Just a couple of decades ago, the very idea that there were other planets orbiting stars throughout the universe was something that belonged to science fiction. However, recent research has shown not only are there other planets out there, but they’re extremely common. The short documentary The Search for Earth Proxima outlines the breakthroughs that have led us to these discoveries, and how a group of astronomers plan to look for habitable planets in our neighborhood.
Equipment such as the Kepler spacecraft has helped us find planets that are not only orbiting stars, but that there are planets out there that are the right size and at the right distance away from their host star to potentially harbor Earth-like conditions.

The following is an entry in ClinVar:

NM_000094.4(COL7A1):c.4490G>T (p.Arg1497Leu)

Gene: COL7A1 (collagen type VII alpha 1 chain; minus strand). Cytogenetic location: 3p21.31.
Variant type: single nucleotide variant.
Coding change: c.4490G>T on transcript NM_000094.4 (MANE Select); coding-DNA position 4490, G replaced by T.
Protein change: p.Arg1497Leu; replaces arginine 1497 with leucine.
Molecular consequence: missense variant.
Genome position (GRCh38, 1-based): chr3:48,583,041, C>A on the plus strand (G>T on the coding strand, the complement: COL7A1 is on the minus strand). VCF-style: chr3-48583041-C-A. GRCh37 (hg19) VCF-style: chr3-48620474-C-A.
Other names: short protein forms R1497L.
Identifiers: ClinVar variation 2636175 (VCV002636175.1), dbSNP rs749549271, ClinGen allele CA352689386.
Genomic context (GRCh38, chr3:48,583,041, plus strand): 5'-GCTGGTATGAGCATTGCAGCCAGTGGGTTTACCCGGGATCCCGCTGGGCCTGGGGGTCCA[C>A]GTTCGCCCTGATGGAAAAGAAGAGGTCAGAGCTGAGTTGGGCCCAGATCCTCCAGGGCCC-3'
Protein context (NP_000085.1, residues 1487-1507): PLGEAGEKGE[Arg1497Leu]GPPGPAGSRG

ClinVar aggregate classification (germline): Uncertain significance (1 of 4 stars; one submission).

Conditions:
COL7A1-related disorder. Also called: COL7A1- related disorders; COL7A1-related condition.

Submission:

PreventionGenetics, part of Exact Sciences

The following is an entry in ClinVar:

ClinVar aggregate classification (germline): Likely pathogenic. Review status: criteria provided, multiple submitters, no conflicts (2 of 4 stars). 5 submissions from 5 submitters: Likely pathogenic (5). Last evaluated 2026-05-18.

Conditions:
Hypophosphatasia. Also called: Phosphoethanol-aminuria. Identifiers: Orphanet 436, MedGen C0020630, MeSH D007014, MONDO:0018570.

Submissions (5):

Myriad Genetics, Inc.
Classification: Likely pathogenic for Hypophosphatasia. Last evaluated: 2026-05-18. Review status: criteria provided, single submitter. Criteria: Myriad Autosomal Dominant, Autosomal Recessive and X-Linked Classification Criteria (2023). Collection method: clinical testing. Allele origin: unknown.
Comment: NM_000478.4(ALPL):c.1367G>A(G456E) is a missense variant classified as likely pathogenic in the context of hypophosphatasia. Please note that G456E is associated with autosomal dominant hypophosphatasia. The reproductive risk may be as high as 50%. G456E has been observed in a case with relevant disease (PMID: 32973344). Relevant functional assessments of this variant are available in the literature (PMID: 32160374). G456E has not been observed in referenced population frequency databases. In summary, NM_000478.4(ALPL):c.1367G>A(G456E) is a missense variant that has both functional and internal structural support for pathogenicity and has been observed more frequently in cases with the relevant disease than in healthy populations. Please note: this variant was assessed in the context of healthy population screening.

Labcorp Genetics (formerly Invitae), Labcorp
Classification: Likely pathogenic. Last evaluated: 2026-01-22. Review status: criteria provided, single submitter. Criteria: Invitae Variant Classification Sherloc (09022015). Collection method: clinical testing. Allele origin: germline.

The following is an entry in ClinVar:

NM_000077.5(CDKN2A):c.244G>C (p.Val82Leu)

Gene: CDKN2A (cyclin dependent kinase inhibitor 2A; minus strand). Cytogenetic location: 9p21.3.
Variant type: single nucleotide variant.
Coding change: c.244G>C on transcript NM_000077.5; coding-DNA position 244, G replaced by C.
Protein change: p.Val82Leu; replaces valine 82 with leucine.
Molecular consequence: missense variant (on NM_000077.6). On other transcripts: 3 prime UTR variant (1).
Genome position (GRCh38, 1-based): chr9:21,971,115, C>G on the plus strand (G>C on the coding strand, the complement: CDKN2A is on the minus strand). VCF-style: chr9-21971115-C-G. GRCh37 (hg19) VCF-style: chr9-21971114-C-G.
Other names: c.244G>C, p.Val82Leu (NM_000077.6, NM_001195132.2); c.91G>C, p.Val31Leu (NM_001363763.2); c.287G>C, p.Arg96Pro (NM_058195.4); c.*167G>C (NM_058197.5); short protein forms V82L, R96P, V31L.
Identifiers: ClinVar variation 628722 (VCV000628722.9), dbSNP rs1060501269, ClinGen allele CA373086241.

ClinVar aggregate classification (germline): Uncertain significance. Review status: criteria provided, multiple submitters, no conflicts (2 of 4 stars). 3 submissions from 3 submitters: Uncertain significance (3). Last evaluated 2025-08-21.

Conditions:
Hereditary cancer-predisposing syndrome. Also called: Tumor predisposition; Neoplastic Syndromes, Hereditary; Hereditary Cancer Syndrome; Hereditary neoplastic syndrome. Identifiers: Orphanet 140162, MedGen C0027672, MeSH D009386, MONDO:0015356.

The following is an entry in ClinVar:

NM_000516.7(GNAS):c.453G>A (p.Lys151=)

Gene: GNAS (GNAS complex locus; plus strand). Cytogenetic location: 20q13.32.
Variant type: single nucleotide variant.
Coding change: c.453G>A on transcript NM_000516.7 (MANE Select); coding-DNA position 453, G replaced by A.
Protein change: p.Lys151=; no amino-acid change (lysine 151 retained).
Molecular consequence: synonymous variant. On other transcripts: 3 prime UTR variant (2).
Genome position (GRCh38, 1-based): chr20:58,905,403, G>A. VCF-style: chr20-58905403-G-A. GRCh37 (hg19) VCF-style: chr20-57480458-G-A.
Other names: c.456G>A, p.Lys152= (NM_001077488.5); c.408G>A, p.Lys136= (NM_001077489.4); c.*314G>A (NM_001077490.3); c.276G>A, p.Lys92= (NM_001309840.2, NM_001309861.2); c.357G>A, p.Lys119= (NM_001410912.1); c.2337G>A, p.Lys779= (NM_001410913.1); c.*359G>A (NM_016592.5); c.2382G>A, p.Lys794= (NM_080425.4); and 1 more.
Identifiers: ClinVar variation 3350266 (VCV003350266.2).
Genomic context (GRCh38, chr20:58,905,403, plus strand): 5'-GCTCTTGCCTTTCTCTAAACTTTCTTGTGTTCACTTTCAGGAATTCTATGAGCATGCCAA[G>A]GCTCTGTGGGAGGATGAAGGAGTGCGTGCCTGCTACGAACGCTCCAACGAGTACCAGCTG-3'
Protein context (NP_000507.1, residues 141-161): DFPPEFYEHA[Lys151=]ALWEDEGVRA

It’s hard to detect these Earth-like planets: they’re extremely faint — one astronomer likened it to trying to spot a firefly in a spotlight from 10 miles away. Fortunately, nearby stars make this task a bit easier, and the astronomers want to take a closer look at Alpha Centauri A and B, our closest stellar neighbors.
The group is hoping that technological advances will help them move beyond Kepler and on to other programs that will help them directly study Alpha Centauri.
One idea that they float is Mission Centaur, a small space telescope designed to locate any Earth-like planets discovered around the binary star system. The spacecraft is the size of a washing machine, and they pointed to the rise of commercial space providers such as SpaceX as a potential partner to get their equipment into orbit.
With the huge number of planets out there, it feels as though it's just a matter of time before an Earth-like (and potentially habitable) world is discovered. Maybe, that day isn't too far off.